Feb 9, 2011

Drafting a sleeve

Most of the patterns in my collection are for standard sleeves, and without much drafting experience I was pleased to find this article that should help me to draft the sleeves for my caraco jacket.

This picture will give you a better idea of what I have to do:
Thanks to Lauren from American Duchess for sending me this image :)
17th and 18th Century Fashion in Detail, Page 94

3 comments:

Miss Suzi said...

I think the back of the sleeve seam line is missing in that drawing. I have never seen a raglan sleeve on an 18th century garment. The sleeves go up to the neckline yes, but they are generally cut in a very similar way to a modern set in sleeve - see Janet Arnold, Hunnisett, Baumgarten and Burnston for sleeve patterns.

Mrs Aylwen Gardiner-Garden said...

I agreed with you until I read this description.

From page 94 of 17th and 18th Century Historical Costume in Detail:

A plain rounded cuff is embellished with a pleated trim, and gently shaped over the elbow by virtue of a loop and button, which gather it up on the inner side of the sleeve. Made of Indian painted cotton, this simple little jacket, or caraco, as it was called in the 18th century, belies the complexity of its construction. It looks at first like a short version of a sack back gown, but there are a number of unusual aspects to its cut. A T-shaped piece had been cut from one piece of cotton, constituting the back and whole of the sleeves; these fold over the arm forming a raglan seam in front. At the back, shaping is achieved by tucks rather than traditional pleats or seams.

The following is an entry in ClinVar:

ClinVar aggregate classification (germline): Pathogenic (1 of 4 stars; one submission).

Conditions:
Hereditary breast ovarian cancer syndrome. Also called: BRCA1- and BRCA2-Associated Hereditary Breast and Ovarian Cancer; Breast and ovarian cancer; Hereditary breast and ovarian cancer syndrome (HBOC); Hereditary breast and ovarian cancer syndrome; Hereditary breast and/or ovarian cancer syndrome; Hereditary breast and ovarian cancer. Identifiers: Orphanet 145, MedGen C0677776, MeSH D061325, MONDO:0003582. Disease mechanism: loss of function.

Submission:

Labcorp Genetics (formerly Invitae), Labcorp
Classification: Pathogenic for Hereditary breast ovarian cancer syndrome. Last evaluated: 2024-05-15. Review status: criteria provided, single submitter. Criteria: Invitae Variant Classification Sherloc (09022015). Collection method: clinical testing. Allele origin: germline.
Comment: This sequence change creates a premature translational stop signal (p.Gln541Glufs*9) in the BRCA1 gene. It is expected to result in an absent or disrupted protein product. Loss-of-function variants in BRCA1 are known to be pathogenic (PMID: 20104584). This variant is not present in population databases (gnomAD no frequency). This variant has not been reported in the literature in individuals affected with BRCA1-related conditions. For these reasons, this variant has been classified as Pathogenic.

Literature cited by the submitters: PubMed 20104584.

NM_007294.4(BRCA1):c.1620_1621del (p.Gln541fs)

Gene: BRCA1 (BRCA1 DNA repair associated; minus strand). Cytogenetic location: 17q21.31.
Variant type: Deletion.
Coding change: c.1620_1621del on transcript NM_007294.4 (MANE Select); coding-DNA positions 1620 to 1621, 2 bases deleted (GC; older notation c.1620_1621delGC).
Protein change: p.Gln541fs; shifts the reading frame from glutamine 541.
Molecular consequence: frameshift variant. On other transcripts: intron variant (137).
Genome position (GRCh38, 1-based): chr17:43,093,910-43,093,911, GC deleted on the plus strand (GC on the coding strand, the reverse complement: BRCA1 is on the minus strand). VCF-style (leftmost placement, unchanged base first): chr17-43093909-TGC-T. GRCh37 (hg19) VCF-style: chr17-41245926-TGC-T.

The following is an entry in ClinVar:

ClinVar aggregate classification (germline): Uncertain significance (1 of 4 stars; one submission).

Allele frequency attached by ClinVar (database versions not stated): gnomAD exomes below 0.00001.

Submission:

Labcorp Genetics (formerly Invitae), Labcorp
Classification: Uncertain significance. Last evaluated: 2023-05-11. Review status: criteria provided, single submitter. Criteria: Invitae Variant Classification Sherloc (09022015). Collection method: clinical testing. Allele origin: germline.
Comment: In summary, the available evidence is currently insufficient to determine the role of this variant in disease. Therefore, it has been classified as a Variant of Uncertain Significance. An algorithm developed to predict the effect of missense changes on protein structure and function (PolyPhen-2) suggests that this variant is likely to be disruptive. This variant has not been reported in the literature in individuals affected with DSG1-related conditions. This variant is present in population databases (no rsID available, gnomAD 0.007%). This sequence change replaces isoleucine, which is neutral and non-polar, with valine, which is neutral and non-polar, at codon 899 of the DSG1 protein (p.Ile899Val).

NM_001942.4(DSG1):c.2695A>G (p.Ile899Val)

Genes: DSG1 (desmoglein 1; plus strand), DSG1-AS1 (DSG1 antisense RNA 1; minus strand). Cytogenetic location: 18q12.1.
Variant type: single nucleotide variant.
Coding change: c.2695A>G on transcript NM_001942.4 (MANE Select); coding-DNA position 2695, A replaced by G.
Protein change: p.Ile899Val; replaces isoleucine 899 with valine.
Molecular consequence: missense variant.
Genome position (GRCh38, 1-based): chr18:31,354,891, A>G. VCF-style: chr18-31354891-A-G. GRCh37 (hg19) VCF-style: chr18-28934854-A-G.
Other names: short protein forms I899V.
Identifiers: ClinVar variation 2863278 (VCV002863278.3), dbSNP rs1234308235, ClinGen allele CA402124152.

Miss Suzi said...

You don't have to copy it exactly though, if you are concerned about the sleeves. There are a lot of jackets out there with "normal" 18th century sleeves.

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